In the judgment given in Bolam V/s. Friern Hospital Management Committee (1957) 2 All ER 118. , McNair, J., while addressing the jury summed up law as under:-
“The test is the standard of the ordinary skilled man exercising and professing to have that special skill. A man need not possess the highest expert skill at the risk of being found negligent. It is a well-established law that it is sufficient if he exercises the ordinary skill of an ordinary competent man exercising that particular art. I do not think that I quarrel much with any of the submissions in law which have been put before you by counsel. Counsel for the plaintiff put it in this way, that in the case of a medical man, negligence means failure to act in accordance with the standards of reasonably competent medical men at the time. That is a perfectly accurate statement, as long as it is remembered that there may be one or more perfectly proper standards; and if a medical man conforms with one of those proper standards then he is not negligent.”
There are three essential elements to proving a claim for medical negligence. They are as follows:
REASONABLE STANDARD OF CARE: The “standard of care” is what a reasonably prudent medical care provider within the same field or specialty should do in caring for you under the circumstances. In a majority of cases, the opinion of other medical practitioners as to what their conduct would have been under the same circumstances is taken on record to establish what a reasonably prudent medical practitioner should have done under the circumstances.
DEFINITION OF MEDICAL PRACTITIONER: One does not have to be a doctor to be held guilty of medical negligence. Any healthcare provider, like a nurse or an anaesthetist, can also be held liable for medical negligence if they fail to act in a prudent and reasonable manner.
PROVING CAUSATION: For a patient/next of kin of patient who believes that they have been a victim of medical negligence, it is necessary to prove causation. The victim will have to prove that not only did the harm was a result of the medical negligence, but that it was also a reasonably foreseeable injury that would’ve resulted from the said medical error. Causation, which is of two types (1) actual causation and (2) proximate causation, is usually proven through the testimony of one or more qualified experts.
RES IPSA LOQUITOR is a Latin phrase which translates into “the thing speaks for itself”. This is an exception to proving of causation for cases where causation is assumed owing to the fact that the resultant injury would have resulted only from a medical error. Eg. In a case of invasive surgery where the medical practitioner leaves an instrument or any foreign material inside the body of the victim, causation would not have to be proved.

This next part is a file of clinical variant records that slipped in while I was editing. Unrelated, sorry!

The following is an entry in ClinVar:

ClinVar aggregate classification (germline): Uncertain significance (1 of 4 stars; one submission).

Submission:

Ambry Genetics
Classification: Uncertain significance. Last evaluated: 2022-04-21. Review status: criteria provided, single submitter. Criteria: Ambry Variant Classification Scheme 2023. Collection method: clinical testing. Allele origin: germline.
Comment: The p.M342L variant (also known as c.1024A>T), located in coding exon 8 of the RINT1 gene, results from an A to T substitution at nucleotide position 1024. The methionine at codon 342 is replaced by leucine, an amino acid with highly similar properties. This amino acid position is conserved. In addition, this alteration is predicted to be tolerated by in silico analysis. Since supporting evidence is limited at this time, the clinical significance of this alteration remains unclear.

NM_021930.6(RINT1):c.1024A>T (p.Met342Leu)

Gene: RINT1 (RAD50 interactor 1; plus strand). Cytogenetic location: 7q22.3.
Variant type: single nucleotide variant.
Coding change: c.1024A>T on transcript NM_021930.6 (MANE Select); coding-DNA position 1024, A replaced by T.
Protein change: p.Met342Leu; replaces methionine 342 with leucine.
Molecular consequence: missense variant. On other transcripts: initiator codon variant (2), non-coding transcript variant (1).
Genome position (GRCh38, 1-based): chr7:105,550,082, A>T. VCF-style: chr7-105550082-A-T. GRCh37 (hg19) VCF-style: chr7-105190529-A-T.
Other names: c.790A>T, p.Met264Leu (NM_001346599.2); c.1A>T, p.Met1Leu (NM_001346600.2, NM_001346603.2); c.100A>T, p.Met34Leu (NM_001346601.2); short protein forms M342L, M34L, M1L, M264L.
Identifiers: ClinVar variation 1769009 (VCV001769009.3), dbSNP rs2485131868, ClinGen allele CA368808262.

INFORMED CONSENT: An ‘informed consent’ is a document that patients sign prior to undergoing medical treatment or a surgical procedure. However, the fact that the patient signed an informed consent is not a bar to bringing a claim for medical negligence. In fact, the consent is purportedly to inform the patient of the known and anticipated risks and potential poor outcomes, from a given treatment plan or procedure. It does not constitute a waiver of the patient’s right to not be harmed by errors or negligence by the doctor, nurse, or other medical provider. In other words, the patient has the right to be informed that certain adverse (bad) outcomes are a risk of a given treatment or procedure, even where the doctor and medical staff is reasonably prudent in providing the treatment – that is the purpose of the informed consent. It is not meant to preclude you from recovering for injuries and damages which are caused by the negligence of the physicians or staff, as clearly we expect our healthcare providers to provide us with reasonably prudent care.
PROVING MEDICAL NEGLIGENCE: proving a medical malpractice claim is difficult and requires experience and knowledge about the medical standard of care for the particular field of treatment, the mechanism, and causation of the injury and an ability to keenly assess whether your injury resulted from negligence or was merely a poor outcome. First, one should consult with a competent and experienced medical malpractice attorney, who has extensive experience in handling not just personal injury claims, but specific knowledge and understanding of the handling of medical negligence claims.
PROCEDURAL REQUIREMENT: In India, medical negligence is covered by the Consumer Protection Act. In certain cases, medical negligence could also be of a criminal nature. The victim must file a case with the Consumer Forum/Commission of appropriate jurisdiction in order to initiate the claim. Fortunately, the Consumer Forums are pro-consumers and hence, even in cases like medical negligence which are fairly difficult to prove, relief may be granted based on the merits of the case.